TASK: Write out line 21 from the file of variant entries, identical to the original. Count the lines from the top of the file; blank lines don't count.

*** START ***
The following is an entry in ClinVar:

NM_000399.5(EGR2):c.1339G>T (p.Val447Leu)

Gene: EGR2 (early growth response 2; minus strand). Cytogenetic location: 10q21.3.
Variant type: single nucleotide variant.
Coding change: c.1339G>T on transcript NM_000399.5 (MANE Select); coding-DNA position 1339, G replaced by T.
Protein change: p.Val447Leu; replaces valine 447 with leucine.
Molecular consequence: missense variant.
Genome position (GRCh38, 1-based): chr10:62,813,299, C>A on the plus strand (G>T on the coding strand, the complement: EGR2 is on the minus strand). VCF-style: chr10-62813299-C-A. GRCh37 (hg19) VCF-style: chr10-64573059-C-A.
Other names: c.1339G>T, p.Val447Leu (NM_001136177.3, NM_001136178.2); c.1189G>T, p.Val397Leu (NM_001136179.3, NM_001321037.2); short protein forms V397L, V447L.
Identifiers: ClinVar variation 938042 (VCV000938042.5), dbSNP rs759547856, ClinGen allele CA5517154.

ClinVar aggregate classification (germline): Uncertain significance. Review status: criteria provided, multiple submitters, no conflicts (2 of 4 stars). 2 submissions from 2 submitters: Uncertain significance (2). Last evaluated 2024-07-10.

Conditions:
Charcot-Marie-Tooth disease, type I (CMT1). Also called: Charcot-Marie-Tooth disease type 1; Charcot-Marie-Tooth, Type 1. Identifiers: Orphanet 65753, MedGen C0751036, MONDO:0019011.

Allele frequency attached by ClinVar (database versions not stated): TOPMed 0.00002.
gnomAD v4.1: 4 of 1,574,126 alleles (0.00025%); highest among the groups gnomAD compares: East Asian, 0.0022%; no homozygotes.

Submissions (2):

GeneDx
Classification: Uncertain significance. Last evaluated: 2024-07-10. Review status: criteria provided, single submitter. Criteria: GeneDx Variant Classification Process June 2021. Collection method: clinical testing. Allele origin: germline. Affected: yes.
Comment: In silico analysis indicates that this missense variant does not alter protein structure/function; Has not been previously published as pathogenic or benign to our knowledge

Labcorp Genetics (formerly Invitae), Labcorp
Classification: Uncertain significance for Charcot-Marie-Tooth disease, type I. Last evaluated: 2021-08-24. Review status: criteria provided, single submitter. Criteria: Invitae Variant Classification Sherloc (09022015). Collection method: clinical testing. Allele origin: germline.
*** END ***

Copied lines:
Classification: Uncertain significance for Charcot-Marie-Tooth disease, type I. Last evaluated: 2021-08-24. Review status: criteria provided, single submitter. Criteria: Invitae Variant Classification Sherloc (09022015). Collection method: clinical testing. Allele origin: germline.